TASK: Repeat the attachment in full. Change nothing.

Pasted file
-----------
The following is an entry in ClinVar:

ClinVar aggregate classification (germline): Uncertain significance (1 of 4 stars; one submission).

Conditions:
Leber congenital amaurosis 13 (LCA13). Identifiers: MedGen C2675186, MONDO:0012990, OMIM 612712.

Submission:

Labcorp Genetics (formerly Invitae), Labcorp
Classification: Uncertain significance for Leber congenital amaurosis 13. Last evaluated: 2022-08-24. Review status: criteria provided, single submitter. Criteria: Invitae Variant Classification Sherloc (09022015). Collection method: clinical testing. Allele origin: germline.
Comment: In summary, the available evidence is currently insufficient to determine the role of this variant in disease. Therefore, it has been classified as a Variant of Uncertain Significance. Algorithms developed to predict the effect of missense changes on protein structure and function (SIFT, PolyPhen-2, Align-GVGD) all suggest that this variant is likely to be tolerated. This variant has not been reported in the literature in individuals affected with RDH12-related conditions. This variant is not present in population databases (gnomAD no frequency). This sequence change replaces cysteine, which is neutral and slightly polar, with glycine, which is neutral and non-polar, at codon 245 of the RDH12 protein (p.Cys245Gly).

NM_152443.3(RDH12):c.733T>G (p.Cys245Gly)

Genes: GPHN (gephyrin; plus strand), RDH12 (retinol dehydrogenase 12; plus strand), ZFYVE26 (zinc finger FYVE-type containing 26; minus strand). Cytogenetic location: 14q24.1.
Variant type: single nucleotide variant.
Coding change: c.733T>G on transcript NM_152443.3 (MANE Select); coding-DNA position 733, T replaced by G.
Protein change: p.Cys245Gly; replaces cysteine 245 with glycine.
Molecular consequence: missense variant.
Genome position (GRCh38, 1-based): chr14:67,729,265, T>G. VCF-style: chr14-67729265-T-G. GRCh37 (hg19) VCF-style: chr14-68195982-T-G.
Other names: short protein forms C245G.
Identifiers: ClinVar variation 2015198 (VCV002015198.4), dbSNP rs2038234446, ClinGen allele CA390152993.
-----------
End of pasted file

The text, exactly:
The following is an entry in ClinVar:

ClinVar aggregate classification (germline): Uncertain significance (1 of 4 stars; one submission).

Conditions:
Leber congenital amaurosis 13 (LCA13). Identifiers: MedGen C2675186, MONDO:0012990, OMIM 612712.

Submission:

Labcorp Genetics (formerly Invitae), Labcorp
Classification: Uncertain significance for Leber congenital amaurosis 13. Last evaluated: 2022-08-24. Review status: criteria provided, single submitter. Criteria: Invitae Variant Classification Sherloc (09022015). Collection method: clinical testing. Allele origin: germline.
Comment: In summary, the available evidence is currently insufficient to determine the role of this variant in disease. Therefore, it has been classified as a Variant of Uncertain Significance. Algorithms developed to predict the effect of missense changes on protein structure and function (SIFT, PolyPhen-2, Align-GVGD) all suggest that this variant is likely to be tolerated. This variant has not been reported in the literature in individuals affected with RDH12-related conditions. This variant is not present in population databases (gnomAD no frequency). This sequence change replaces cysteine, which is neutral and slightly polar, with glycine, which is neutral and non-polar, at codon 245 of the RDH12 protein (p.Cys245Gly).

NM_152443.3(RDH12):c.733T>G (p.Cys245Gly)

Genes: GPHN (gephyrin; plus strand), RDH12 (retinol dehydrogenase 12; plus strand), ZFYVE26 (zinc finger FYVE-type containing 26; minus strand). Cytogenetic location: 14q24.1.
Variant type: single nucleotide variant.
Coding change: c.733T>G on transcript NM_152443.3 (MANE Select); coding-DNA position 733, T replaced by G.
Protein change: p.Cys245Gly; replaces cysteine 245 with glycine.
Molecular consequence: missense variant.
Genome position (GRCh38, 1-based): chr14:67,729,265, T>G. VCF-style: chr14-67729265-T-G. GRCh37 (hg19) VCF-style: chr14-68195982-T-G.
Other names: short protein forms C245G.
Identifiers: ClinVar variation 2015198 (VCV002015198.4), dbSNP rs2038234446, ClinGen allele CA390152993.